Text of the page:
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Researchers Report Generating Personal Transcriptome Using Long Reads

NEW YORK (GenomeWeb) – Using a long-read-based approach, Stanford University researchers reported generating a personal transcriptome in the Proceedings of the National Academy of Sciences.

Senior author Michael Snyder and his colleagues sequenced the lymphoblastoid transcriptomes of three family members using the Pacific Biosciences system, reads from which they compared to shorter reads from the Illumina platform. From those transcriptomes, they developed an allele-specific full-length transcriptome for one of the family members. They were able to distinguish the two alleles even for complicated genes such as HLA genes.

"Here, we generate the deepest and longest single-molecule long-read dataset to date, to our [knowledge], for a trio of human cell lines," Snyder and his colleagues wrote in their paper. They further "show[ed] that we can determine SNVs de novo and that using a [principal components] approach, molecules from genes with multiple heterozygous SNVs can be attributed to the two alleles."

Such personal transcriptomes, Snyder and his colleagues added, are expected to become important in the understanding of individual biology and disease.

He and his colleagues used the PacBio platform to sequence some 711,000 circular consensus read molecules from the GM12878 cell line. They generated longer sub-reads for this study — an average 1,188 basepairs — than they did for the human organ panel dataset — an average 999.9 basepairs — that they presented last year in Nature Biotechnology.

They additionally noted that though both datasets equally represented shorter molecules between 0.8 kilobases and 1.3 kilobases in length, the present dataset better represented molecules longer than 1.7 kilobases.

The Stanford team also sequenced 100 million 101-basepair pair-end reads on the Illumina platform that they then analyzed using Cufflinks.

Both technologies, they reported, uncovered some 99,000 annotated exon-exon junctions, and Illumina reads covered an additional 92,000 or so annotated junctions while the PacBio reads covered a further 992 junctions. Additionally, of the 22,600 spliced genes classified by Gencode as either protein-coding genes or lincRNAs, long-read single molecule sequencing and 101-basepair paired-end sequencing identified 9,200 of them. Forty genes were found solely through long reads, 6,400 genes by 101-basepair paired-end sequencing, and 7,000 genes weren't found using either approach.

The researchers had hypothesized that since circular consensus read generation needs read lengths to be at least twice as long as the cDNA length that consensus split-mapped molecules (CSMM) wouldn't include a large number of longer genes.

However, they found that genes with and without a CSMM had similar lengths, though genes with a CSMM were less likely to be smaller than one kilobase, which the researchers said was likely due to the magnetic beads in the loading procedure preferring longer fragments.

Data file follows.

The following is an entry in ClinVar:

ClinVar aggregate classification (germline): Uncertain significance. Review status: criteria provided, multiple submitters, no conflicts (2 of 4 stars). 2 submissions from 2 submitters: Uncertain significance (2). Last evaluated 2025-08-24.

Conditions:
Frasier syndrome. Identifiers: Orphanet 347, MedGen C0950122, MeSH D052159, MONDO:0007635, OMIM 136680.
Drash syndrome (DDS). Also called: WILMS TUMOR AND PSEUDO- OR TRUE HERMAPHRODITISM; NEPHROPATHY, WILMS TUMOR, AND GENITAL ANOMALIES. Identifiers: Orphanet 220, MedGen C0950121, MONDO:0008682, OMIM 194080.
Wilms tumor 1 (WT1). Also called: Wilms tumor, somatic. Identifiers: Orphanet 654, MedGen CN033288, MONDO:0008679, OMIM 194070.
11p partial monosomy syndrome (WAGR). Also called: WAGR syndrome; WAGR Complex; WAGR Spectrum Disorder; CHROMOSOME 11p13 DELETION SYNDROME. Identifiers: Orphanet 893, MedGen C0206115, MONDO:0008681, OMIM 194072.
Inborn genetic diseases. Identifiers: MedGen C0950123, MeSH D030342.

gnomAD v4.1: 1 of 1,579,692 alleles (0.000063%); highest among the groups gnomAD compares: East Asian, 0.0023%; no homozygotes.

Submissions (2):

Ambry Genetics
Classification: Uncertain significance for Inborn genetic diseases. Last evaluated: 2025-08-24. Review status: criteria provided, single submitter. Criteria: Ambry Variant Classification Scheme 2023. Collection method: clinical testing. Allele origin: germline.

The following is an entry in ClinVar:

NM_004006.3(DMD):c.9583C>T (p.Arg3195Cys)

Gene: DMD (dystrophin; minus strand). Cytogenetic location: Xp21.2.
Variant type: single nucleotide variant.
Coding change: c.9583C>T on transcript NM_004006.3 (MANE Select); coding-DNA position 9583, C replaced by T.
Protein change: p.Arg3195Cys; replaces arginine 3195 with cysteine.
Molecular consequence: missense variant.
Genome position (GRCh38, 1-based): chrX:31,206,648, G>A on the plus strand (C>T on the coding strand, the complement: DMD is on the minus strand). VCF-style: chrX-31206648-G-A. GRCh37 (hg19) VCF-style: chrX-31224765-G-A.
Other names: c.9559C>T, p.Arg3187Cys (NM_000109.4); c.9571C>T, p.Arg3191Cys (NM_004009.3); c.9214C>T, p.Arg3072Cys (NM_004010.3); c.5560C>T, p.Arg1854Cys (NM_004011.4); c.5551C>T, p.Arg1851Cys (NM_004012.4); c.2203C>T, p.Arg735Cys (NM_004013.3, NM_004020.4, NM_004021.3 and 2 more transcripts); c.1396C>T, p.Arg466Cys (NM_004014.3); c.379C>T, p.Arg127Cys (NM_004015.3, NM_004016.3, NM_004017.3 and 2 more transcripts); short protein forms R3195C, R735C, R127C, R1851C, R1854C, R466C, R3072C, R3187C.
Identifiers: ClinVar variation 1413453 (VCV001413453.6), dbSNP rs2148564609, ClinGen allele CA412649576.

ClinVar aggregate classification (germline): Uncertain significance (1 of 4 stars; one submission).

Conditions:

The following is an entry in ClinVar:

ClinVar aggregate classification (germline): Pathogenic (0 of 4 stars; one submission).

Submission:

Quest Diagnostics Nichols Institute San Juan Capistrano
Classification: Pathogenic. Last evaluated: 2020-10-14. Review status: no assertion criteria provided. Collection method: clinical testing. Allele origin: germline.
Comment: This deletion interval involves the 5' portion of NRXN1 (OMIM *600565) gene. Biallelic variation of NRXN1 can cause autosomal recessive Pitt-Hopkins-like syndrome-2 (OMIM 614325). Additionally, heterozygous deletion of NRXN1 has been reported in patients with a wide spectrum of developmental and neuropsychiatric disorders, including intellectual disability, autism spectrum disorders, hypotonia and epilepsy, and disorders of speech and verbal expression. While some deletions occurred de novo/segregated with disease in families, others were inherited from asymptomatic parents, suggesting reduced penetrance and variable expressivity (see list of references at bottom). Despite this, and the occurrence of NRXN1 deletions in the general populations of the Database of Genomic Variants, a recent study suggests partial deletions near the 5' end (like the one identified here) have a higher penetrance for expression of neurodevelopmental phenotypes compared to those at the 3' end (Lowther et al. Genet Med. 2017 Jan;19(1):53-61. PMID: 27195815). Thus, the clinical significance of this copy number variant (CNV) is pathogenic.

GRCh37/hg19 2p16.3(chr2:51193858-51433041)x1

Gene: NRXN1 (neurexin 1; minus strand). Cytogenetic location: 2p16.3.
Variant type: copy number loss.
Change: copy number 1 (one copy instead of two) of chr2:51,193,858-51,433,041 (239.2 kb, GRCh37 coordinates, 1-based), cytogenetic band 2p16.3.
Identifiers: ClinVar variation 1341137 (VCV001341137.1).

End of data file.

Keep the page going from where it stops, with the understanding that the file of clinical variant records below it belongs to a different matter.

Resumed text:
Both expression and mature gene length, Snyder and his colleagues added, are important factors in whether or not a gene received a full-length consensus split-mapped molecule.

Such long reads, the researchers said, could include a number of novel exon-intron structures. To eliminate potential artifacts, the researchers focused on 12,000 full-length novel isoforms that could be attributed to a known gene and for which the exon-intron junction was annotated or otherwise supported by short-read sequencing.

Of these, 55 percent were novel combinations of known splice sites; 34 percent had a single novel donor or acceptor; and 11 percent had two or more novel splice sites.

Again comparing this work to their previous human organ panel dataset, Snyder and his colleagues found that some 2,100 genes had a novel isoform in the HOP sample, 4,300 in the current sample, and 600 were in both.

A goal of transcriptomic research, the researchers said, is to be able to assign RNA molecules to the allele from which they are expressed. And long-read sequencing is supposed to be able, they added, to determine each SNV affecting single RNA molecules.

To trace the origin of these alleles found in the GM12878 daughter cell line, they folded in data from the parental GM12891 and GM12892 lines, and examined that parental data for the presence or absence of SNVs present in the daughter.

Through a principal components analysis, they could separate out the two alleles based on the eigenvectors. For 166 genes with at least two annotated heterozygous SNVs, the researchers found that 158 of them had two or more SNVs, two genes had one SNV, and six genes did not appear to be heterozygous.

A few genes — particularly HLA genes — contained a number of SNVs, and for these, too, the researchers were mostly able to determine phasing.

"Even for complicated genes (e.g., HLA genes, whose sequences may differ considerably from the reference sequence) the two alleles are usually clearly distinguishable," Snyder and his colleagues wrote.

They noted, though, that deeper sequencing would be necessary to determine whether one allele behaves different than another for different genes.

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